Causing joint damage and pain, arthritis affects more than 46 million Americans across the country. In comparing the two major types of arthritis ─ osteoarthritis and rheumatoid arthritis ─ people note a few similarities and some key differences.
What Is Osteoarthritis?
Of all the types of arthritis, osteoarthritis is the most common, affecting roughly 27 million Americans. Usually, it develops as a result of wear and tear on the joints caused by excess weight, repetitive stress, or aging. In fact, 80 percent of people afflicted are over the age of 55. Not surprisingly, osteoarthritis most commonly develops in weight-bearing joints like the knees, hips, feet, and spine, and it progresses gradually over months or years.
Osteoarthritis develops in joint cartilage, the rubbery material that covers the ends of bones in joints, causing it to break down over time. With breakdown in cartilage, joints lose their cushioning resulting in pain, stiffness, and occasional grating sounds with movement. Osteoarthritis makes normal activity like holding objects, sitting, and walking difficult. Many sufferers experience warm joints, morning stiffness, impaired joint motion, and occasional swelling.
What Is Rheumatoid Arthritis?
Affecting more than two million Americans, rheumatoid arthritis can develop any time in life, but roughly 75 percent of those affected are women. In fact, up to 3 percent of women are expected to develop the disease in their lifetime. Differing from its degenerative cousin, rheumatoid arthritis is an autoimmune disease, a condition in which the immune system attacks specific areas of the body. In the case of rheumatoid arthritis, the immune system usually targets the joints, but it can also affect the eyes, lungs, skin, heart, and other organs.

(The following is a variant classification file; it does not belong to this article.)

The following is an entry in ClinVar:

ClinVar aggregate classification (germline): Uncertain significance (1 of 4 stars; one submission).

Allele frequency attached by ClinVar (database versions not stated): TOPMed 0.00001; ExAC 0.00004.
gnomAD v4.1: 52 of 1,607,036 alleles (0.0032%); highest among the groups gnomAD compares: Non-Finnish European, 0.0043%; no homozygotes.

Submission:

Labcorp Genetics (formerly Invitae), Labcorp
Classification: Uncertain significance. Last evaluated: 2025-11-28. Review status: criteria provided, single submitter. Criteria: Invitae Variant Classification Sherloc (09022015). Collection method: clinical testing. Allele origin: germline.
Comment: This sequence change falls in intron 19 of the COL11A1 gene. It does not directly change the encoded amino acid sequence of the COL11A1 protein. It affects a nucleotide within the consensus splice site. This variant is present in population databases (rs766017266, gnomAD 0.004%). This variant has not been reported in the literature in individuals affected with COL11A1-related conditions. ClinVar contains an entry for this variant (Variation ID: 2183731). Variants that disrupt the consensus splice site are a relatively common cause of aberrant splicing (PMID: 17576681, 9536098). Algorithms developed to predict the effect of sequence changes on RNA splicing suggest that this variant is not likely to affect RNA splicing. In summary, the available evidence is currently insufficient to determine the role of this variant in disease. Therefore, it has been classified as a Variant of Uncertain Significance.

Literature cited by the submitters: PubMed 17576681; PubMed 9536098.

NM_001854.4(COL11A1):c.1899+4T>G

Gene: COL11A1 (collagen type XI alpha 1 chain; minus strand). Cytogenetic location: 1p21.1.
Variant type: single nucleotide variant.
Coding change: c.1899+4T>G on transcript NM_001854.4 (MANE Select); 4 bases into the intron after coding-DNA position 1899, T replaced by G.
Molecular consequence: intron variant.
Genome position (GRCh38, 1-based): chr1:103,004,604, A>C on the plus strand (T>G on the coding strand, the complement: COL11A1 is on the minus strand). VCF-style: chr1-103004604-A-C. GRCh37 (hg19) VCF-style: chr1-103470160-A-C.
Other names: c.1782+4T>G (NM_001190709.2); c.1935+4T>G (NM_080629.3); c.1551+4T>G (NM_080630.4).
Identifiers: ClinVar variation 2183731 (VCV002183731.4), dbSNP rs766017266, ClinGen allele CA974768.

Symptoms of rheumatoid arthritis can begin suddenly or develop gradually. Those afflicted may experience pain, stiffness, and swelling in the hands, wrists, elbows, shoulders, knees, ankles, feet, jaw, or neck. Occurrence in several joints is common, and the disease often tends to attack joints in a symmetrical pattern, meaning it develops in the same joints on both sides of the body. With rheumatoid arthritis, joint swelling is persistent, and over time it can lead to severe damage and deformities like lumps on the skin called rheumatoid nodules. Because of chronic pain, inflammation, and stiffness, rheumatoid arthritis interferes with normal daily activity and can lead to debilitating fatigue, reduced appetite, and weight loss.
Addressing Concerns about Symptoms
People who have concerns about either of these types of arthritis should consult with a health care professional. While the development and symptoms of the diseases differ, the treatment goal for both conditions is the same: to ease pain, reduce inflammation, and minimize joint damage.